The longevity of SSDs is largely determined by the amount of bytes written by insert, update and delete operations. What is the best way to accurately determine how much data is being written by MariaDB 5.5 on a daily basis so that I can use this to estimate the possible longevity of SSDs if used in a heavy write database environment?

Current setup is that all tables are InnoDB. Can I use Innodb_data_written and Uptime to determine a rough idea of bytes written per day, or is there a better way of doing it?

3 Answers 3



There are so many writes to keep track of

Data writes come in the form of

External sources

  • DB Connections From Your Apps
  • Data Restorations
    • Reloading of mysqldumps
  • MySQL Replication via incoming I/O Threads (if DB Server is a Master)

Internal Sources

  • Read and Write I/O Threads for Writing to Transaction Logs
  • Insert Buffer from the InnoDB Buffer Pool
  • Double Write Buffer
  • MySQL Replication
    • IO Thread (if the DB Server is a Slave)
    • SQL Thread
  • Log Buffer Write
  • Individual Tablespace Files (.ibd)
  • FSyncs (pushing changes to disk)

InnoDB Architecture

InnoDB Architecture


If you more concerned with the SSD's longevity, try moving some of the InnoDB parts away from the SSD over to a fast HDD. Which parts go where ?

  • HDD (RAID 10)
    • InnoDB System Tablespace (ibdata1)
    • InnoDB Transaction Logs (ib_logfile0,ib_logfile1)
    • Binary Logs
    • Relay Logs (if your server is a MySQL Replication Slave)
  • SSD
    • .frm files
    • .ibd files
  • See this good blog entry from a MySQL FaceBook Engineer on this suggestion

Here are some of my earlier posts on moving splitting logging mechanisms between SSD and HDD


  • An exceptionally well researched answer, thanks very much for your insights. Commented Aug 14, 2013 at 17:27

Innodb_data_written "is the amount of data written so far, in bytes." (quote from: http://dev.mysql.com/doc/refman/5.1/en/server-status-variables.html#statvar_Innodb_data_written) The storage engine actually writes more to disk than that.

There are two major write pattern in Innodb (beside of binlogs if there's any):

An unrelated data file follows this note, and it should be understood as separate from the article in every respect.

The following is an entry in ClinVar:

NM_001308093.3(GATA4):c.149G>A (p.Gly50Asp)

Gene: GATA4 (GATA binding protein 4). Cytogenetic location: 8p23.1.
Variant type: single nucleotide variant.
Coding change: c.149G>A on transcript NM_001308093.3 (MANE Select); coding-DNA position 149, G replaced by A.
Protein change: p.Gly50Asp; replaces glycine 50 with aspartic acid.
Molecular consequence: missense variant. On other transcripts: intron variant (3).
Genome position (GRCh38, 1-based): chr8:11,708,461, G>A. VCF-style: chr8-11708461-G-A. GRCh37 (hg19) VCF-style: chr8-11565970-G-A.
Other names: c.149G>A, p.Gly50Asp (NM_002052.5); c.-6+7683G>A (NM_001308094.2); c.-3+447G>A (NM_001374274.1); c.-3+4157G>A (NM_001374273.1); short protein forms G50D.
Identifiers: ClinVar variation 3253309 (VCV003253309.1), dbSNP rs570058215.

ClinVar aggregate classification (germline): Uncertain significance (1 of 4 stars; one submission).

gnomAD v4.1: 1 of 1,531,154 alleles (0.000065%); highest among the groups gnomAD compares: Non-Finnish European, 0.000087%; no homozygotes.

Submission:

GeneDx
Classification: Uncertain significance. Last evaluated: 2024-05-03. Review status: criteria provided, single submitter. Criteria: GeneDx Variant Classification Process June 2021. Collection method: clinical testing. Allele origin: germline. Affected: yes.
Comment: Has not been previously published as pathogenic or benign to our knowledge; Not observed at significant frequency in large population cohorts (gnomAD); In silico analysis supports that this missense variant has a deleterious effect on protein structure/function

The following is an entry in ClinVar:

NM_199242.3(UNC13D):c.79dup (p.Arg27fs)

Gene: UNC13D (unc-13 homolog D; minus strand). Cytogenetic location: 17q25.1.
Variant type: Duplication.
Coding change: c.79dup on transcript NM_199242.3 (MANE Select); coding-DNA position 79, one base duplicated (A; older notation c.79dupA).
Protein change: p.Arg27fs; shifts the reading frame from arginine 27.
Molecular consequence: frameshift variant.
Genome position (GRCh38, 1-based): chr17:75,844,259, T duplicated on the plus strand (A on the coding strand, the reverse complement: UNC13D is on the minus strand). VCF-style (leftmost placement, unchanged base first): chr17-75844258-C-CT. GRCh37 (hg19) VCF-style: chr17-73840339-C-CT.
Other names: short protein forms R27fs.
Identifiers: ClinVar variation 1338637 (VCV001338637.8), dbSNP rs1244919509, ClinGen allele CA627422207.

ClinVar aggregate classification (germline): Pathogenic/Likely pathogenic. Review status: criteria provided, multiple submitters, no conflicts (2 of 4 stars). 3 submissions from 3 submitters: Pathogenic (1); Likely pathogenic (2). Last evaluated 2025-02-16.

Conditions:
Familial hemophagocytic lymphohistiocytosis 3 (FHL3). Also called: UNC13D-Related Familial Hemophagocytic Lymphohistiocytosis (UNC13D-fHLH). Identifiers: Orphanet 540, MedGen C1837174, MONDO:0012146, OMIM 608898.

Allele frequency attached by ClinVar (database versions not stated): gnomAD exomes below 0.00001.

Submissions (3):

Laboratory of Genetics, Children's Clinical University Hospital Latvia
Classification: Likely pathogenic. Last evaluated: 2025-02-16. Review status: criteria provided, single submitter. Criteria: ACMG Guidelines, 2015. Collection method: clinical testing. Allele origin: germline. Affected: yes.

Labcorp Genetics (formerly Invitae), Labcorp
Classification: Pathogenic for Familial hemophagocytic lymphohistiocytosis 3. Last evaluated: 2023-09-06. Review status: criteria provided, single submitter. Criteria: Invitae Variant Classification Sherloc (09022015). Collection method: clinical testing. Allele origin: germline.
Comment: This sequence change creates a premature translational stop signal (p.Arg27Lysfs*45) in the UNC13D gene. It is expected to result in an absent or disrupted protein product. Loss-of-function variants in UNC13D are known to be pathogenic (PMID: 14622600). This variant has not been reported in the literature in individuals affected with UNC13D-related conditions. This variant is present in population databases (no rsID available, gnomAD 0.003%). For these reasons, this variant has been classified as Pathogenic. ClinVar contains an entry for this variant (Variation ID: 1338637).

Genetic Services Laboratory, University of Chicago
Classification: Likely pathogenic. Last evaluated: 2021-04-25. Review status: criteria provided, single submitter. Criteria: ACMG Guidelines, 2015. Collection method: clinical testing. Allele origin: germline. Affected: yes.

• Innodb log files (actual data change)
  • Flushing to tablespace (per pages, even a change of 1 byte will cause a page to be marked dirty)

If you want to have accurate metrics you need to take into consideration both.

Log sequence number from show engine innodb status and its changing over time which means written bytes to innodb_log_files.

Innodb_buffer_pool_pages_flushed from show global status; gives you the number of flushed pages since start. Page size is 16k by default (can be changed though by recompiling).


If you keep your DB files on a dedicated devices (as I do), you can use your OS tools to do this pretty easily. Try iostat -dm, which will print cumulative IO statistics since OS reboot. Here's the output from one of my servers

$ iostat -dNm

Device:                  tps MB_read/s MB_wrtn/s  MB_read MB_wrtn                                                                        
mysql_volgrp2-logs     80.13      0.00      1.59      313 2608762                                                                        
mysql_volgrp1-db      513.05      8.97      6.09 14726683 9988059                                                                        
mysql_volgrp3-iblogs    1.16      0.00      0.06        2   95082

For SSD longevity, you only care about the writes. Take from my example the volgrp1-db, which has seen 9.9 TB of writes since server boot. I also like taking the MB_wrtn/s, which is a mean since server boot, and do a unit conversion from MB/sec to GB/year.

If you are lazy, you can do the math really easily with a plain old Google search. Try googling "10000 * 300 GB / 8.97 MB/sec". This will calculate that a 300 GB drive rated for 10,000 write cycles at an average write rate of 8.97 MB/sec would last about 10.6 years.

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